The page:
Karl van Beethoven | Sonata in D major for Piano Four Hands | Reconstruction

Based on the score by Kaspar Karl van Beethoven

When one mentions the name Beethoven, very few people think of Kaspar Anton Karl. This is naturally due to his four year older brother Ludwig. He really left us a formidable musical inheritance. The fact that there was also a brother named Kaspar is known, but only few people are aware of the fact that this brother also composed his own music. That is information possessed only by the experts.

In the last few years there has been a lot of research into the authenticity of Ludwig van Beethoven’s work. Namely works in which there are no or hardly any sketches in existence. There was always doubt concerning the authenticity of the Zwölf Menuette WoO 12. This is because the instrumentation and technical composition deviated from other works during this same early period. The handwriting of different minuets have been compared lately. Large differences were seen in comparison to Ludwigs style of writing. It became clear that in fact Karl van Beethoven must have been the author.

Karl composed other works that were previously thought to be from Ludwig, such as Pianotrio in D major Anhang 3, Rondo in B flat Anhang 6, and the Quatre Mains sonata in D major. This work, which was probably composed in 1799 was neither published, edited or performed. However, some works must have been published from him because the publisher F.A. Hoffmeister in Vienna stated in January 1800: “… ganz neu zu haben von Carl van Beethoven…

The Quatre Mains Sonata in D major is an under-appreciated work and, as far as we know, this is its first edition. With a couple of necessary interventions and adjustments, a very nice quatre mains piano sonata has arisen, despite some musical weaknesses here and there. The quatre mains literature is not very thickly studded with original work. This Quatre mains Sonata in D major can meet this need! Above all it is fascinating because it is a work composed by the brother of…

Beethoven | Piano Concerto in A major | Second and third movement

Based on sketches by Ludwig van Beethoven, deest 42

In 2005, Cees reconstructed the slow movement of the piano concerto in A major, from the sketch originating from the Kafka sketchbook. In the sketch of the second movement (adagio) Beethoven did leave some kind of score, including the key signature and even a time signature. However, both the instrumentation and the large continuous lines of the piano part were missing. These had to be extrapolated and worked out. After the world premiere of this second movement (in the Rotterdam Doelen in 2005), there was a lot of speculation regarding the other movements: Above the sketch of the Adagio in D major Beethoven clearly wrote, “Concerto in A”.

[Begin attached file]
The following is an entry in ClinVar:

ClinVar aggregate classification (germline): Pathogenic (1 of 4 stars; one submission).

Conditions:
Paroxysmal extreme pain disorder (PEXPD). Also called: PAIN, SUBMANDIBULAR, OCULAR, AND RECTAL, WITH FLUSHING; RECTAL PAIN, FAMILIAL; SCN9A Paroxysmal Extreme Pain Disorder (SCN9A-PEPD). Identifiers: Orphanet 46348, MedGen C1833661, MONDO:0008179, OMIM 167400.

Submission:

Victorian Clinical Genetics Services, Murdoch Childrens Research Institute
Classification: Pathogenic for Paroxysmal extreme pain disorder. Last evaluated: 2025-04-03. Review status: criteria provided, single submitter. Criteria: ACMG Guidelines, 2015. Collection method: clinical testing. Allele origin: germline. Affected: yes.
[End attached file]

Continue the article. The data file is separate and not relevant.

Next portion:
Kafka sketchbook first page of the adagio

Kafka Sketchbook f. 154v, autograph miscellany from circa 1786 to 1799, London 1970, published by The Trustees of the British Museum

There are no extensive sketches or drafts of this Concerto in A major. Apart from the abovementioned Adagio in D major, in the various sketchbooks there are several notes from all kinds of other fragmentary piano concertos that have never been completed. However, several sketches can be identified as parts of or preliminary studies for other concertos. There are, for example, themes and fragments which very possibly may be part of the aforementioned Concerto in A major. It is striking, for example, that the rondo theme in A major has many similarities with the theme of the rondo from the First Piano Concerto in C major Opus 15. The fugato is quite similar to the fugato from the rondo of the Third Piano Concerto in C minor Opus 37.

The themes and preliminary studies from the sketchbooks were thus sometimes used in new works, while other themes were never applied or worked out by the composer. After all, Beethoven could have completed some 20 piano concertos on the basis of his many sketches. Why he finally did not get further than his famous five will always remain a mystery.

Beethoven | Piano Concerto No. 6 in D major | First movement

Based on score and sketches by Ludwig van Beethoven Unv 6 Hess 15

Beethoven wrote 256 bars of the Sixth Piano Concerto, spread over 30 pages. The handwritten version of this is kept in the Berlin State Library. In addition, there are 114 pages of separate sketches preserved in various other libraries. Cees Nieuwenhuizen studied detailed digital copies of all these scores and sketches to get a complete picture of the material. The sketches and the scores are interesting and extensive.

Autograph score MS Artaria 184 Beethoven Hess 15

Measures 1-4. Autograph score MS Artaria 184, Staatsbibliothek zu Berlin, Preussischer Kulturbesitz, Berlin

The score is not a musical reduction but rather a rough ‘concept’. Beethoven made such concepts at a very early stage, capturing the most important information about the entire part: key, modulation, form, dramatic twists, solo parts etc.
Such a rough concept cannot be turned into a playing version without a proper degree of additional input, it needs some
‘additional’ composing. Therefore, we prefer not to speak about a ‘reconstruction’, but rather about a ‘playable work based on material from Beethoven’. All of Beethoven’s material is used unaltered, the rest is completion. That distinction is important, because similar compositions are easily presented as an ‘unknown Beethoven’, which does not do justice to Beethoven. We will never know what Beethoven exactly had in mind with this concert, but Cees Nieuwenhuizen sure managed to create an exciting piece of music!

Beethoven | Piano Concerto in F major | First movement

Based on the first movement of the 8th symphony by Ludwig van Beethoven opus 93

Arrangement Cees Nieuwenhuizen opus 74